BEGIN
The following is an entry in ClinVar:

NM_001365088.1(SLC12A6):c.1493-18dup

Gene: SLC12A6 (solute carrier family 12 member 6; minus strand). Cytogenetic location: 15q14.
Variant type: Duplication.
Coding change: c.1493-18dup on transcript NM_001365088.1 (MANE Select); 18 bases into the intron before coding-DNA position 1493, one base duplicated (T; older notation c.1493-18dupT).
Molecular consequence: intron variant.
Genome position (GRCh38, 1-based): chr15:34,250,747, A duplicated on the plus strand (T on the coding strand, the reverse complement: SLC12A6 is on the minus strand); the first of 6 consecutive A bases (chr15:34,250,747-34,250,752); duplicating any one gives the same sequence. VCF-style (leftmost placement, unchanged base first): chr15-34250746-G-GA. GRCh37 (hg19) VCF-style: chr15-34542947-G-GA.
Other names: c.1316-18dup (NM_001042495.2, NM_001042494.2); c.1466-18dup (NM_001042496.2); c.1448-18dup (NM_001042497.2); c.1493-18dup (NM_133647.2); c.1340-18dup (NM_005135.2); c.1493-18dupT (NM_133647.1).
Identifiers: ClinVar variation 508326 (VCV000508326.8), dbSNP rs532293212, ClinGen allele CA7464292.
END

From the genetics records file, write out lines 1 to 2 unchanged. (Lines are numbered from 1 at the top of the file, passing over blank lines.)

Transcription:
The following is an entry in ClinVar:

NM_001365088.1(SLC12A6):c.1493-18dup